High Winds in Dixie – Essay by Calvin E. Johnson, Jr.
What happened to that courageous woman of New Orleans?
Do you remember the woman who was interviewed as Hurricane Katrina
was closing in? She patiently waited, at the New Orleans Superdome,
needing shelter from the coming storm. On her mind was not her
safety, as she had the means to leave town, but instead she wanted
to stay with her family. She said, "It is now in God's Hands." I hope
she and her family are well.
The historic state of Mississippi was hard hit.
With sad hearts we hear about the victims who died in Louisiana and
those who lost their homes in Mississippi. A U.S. senator lost his
150 year old home. There is another 150 year old home "Beauvoir",
the last home of Confederate President Jefferson Davis, which was
also damaged. Mississippian's say they would rebuild. I think
"The South would rise again!"
Hurricane Katrina, a category 5 hurricane, is called by some people as
the worse disaster in United States history. There was another
hurricane, before the naming of hurricanes, that was for the record books and for
105 years it remained the worse natural disaster ever to hit it U.S.
Words were hard to find to describe the tragedy of Galveston, Texas.
Have you ever heard the story of that fateful day in Galveston,
Texas? A category 4 hurricane hit that peaceful Texas gulf town during
September, 1900. The seaport of Galveston was a blessing that helped
the town's economy but some predicted that one day it might also be
Since 1867, the Catholic Church has been a positive influence.
An historical marker was placed on the beach where once stood Saint
Mary's Orphanage Asylum. This was placed in remembrance of 10
Sisters and 90 orphan children who died in that storm. The death
toll from the hurricane, with no name, would rise to over 8,000 men,
women and children.
The population of Galveston, Texas was about 36, 000. One sixth of the
people would perish in the storm.
There were no TV, radio, Satellites or Doppler radar in 1900. There
was, however, the "United States Weather Bureau." The USWB sent an urgent
message on Friday, September 7, 1900, calling the people of Galveston
to evacuate toward higher ground. This message was, however, mostly
ignored and some vacationers still continued to swim in the gulf waters.
The heavy rains came on Saturday.
It has been written that Sister Elizabeth Ryan, one of the 10 Sisters
at Saint Mary's, went into town for food supplies on Saturday, September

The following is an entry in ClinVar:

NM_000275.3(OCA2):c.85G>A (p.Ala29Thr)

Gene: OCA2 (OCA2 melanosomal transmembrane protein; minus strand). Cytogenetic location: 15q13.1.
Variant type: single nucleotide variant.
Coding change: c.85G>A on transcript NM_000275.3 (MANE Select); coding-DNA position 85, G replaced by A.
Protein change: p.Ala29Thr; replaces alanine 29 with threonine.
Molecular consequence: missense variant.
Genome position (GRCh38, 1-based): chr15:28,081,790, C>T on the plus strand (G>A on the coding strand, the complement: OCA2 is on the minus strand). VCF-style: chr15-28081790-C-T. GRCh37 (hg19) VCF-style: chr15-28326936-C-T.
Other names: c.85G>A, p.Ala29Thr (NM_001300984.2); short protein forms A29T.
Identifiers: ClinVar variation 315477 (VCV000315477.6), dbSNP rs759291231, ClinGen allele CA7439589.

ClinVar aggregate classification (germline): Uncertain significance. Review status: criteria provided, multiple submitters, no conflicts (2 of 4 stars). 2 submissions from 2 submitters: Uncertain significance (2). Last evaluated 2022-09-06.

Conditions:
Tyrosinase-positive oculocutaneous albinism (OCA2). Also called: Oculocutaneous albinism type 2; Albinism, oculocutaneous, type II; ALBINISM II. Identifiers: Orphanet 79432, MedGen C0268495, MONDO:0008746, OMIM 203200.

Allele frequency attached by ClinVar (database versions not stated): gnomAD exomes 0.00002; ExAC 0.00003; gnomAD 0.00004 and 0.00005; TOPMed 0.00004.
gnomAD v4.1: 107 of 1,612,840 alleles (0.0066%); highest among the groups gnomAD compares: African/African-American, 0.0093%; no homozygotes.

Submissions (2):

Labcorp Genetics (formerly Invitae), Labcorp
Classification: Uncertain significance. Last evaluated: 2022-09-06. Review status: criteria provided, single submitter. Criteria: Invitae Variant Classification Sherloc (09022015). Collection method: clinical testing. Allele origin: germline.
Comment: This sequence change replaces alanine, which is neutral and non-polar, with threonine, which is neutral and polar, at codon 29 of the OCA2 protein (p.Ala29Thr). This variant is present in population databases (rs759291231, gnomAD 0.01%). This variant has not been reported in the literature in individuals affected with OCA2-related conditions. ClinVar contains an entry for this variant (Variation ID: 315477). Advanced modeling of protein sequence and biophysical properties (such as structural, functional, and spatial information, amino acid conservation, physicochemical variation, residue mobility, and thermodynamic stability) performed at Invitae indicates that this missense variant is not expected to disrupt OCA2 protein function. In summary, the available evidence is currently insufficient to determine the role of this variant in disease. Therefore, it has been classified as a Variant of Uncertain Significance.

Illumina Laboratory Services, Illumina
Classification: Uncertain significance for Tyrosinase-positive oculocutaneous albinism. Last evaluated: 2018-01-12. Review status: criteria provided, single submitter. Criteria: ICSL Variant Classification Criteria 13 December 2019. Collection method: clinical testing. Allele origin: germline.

8, 1900. Mother Gabriel, of Saint Mary's Infirmary, pleaded with her to
stay until the storm passed. She told her that the children had to have
Time ran out for the people of Galveston.
By 6:00PM that evening of September 8, the winds began to gust
to near 130 miles an hour and the sea waters surged to near 15
feet. It is written that the winds may have reached as high as 150
miles an hour.
No home was standing.
It was estimated that nearly 15,000 homes were destroyed. Those
who ventured outdoors risked death by the flying debris.
The Sisters were brave.
One of the three children of the orphanage, who survived, told of how
the children were afraid but the Sisters were brave. Even with death
knocking at the door the Sisters led the children in songs that
included, "Queen of the Waves."
There was a centennial memorial on September 8, 2000, on the
spot of Galveston, Texas that was Saint Mary's Orphanage. Also,
since that fateful day, the Sisters of Charity have remembered
those who died.
Clara Barton goes to Texas.
The American Red Cross was only 19 years old in 1900. Galveston,
Texas was the last disaster mission of Clara Barton who was the
founder and president of the Red Cross. She and the Red Cross
helped in opening a dormitory for victims of the storm. The Red Cross
also helped with lumber to rebuild the homes. The New York World
newspaper, who shared a building with the Red Cross, gave Barton
all donations they received to also help disaster victims.
God Bless those people who help the victims of Katrina. May God
also help those who lost their homes. I think someone was asked if
they thought Louisiana and Mississippi would regain its greatness.
The answer I heard was, "You Ain't Just Whistling Dixie.!"
A native of Georgia, Calvin Johnson lives near the historic town of Kennesaw, home
of the locomotive "The General" from the War Between the States. His email is: email@example.com.
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